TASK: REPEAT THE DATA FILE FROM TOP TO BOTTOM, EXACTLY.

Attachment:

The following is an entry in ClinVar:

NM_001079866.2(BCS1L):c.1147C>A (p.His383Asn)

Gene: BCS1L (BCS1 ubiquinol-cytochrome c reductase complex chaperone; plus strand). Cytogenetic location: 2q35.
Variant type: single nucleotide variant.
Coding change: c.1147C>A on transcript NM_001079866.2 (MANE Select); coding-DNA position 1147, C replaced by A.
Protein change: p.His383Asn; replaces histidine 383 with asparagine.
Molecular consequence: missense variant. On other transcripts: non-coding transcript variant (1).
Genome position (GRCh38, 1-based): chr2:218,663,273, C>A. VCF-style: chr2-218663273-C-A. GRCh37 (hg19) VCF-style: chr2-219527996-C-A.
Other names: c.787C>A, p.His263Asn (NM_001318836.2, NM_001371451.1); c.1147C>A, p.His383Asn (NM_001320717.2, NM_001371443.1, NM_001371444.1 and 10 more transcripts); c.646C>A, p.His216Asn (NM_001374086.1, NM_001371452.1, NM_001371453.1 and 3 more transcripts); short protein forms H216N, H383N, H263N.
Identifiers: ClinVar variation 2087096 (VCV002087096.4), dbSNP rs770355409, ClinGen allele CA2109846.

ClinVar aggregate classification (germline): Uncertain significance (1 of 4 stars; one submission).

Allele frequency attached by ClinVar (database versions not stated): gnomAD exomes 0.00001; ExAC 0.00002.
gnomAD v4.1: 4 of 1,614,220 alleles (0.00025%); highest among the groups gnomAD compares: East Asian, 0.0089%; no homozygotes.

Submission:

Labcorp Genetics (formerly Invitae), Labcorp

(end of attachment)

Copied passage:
The following is an entry in ClinVar:

NM_001079866.2(BCS1L):c.1147C>A (p.His383Asn)

Gene: BCS1L (BCS1 ubiquinol-cytochrome c reductase complex chaperone; plus strand). Cytogenetic location: 2q35.
Variant type: single nucleotide variant.
Coding change: c.1147C>A on transcript NM_001079866.2 (MANE Select); coding-DNA position 1147, C replaced by A.
Protein change: p.His383Asn; replaces histidine 383 with asparagine.
Molecular consequence: missense variant. On other transcripts: non-coding transcript variant (1).
Genome position (GRCh38, 1-based): chr2:218,663,273, C>A. VCF-style: chr2-218663273-C-A. GRCh37 (hg19) VCF-style: chr2-219527996-C-A.
Other names: c.787C>A, p.His263Asn (NM_001318836.2, NM_001371451.1); c.1147C>A, p.His383Asn (NM_001320717.2, NM_001371443.1, NM_001371444.1 and 10 more transcripts); c.646C>A, p.His216Asn (NM_001374086.1, NM_001371452.1, NM_001371453.1 and 3 more transcripts); short protein forms H216N, H383N, H263N.
Identifiers: ClinVar variation 2087096 (VCV002087096.4), dbSNP rs770355409, ClinGen allele CA2109846.

ClinVar aggregate classification (germline): Uncertain significance (1 of 4 stars; one submission).

Allele frequency attached by ClinVar (database versions not stated): gnomAD exomes 0.00001; ExAC 0.00002.
gnomAD v4.1: 4 of 1,614,220 alleles (0.00025%); highest among the groups gnomAD compares: East Asian, 0.0089%; no homozygotes.

Submission:

Labcorp Genetics (formerly Invitae), Labcorp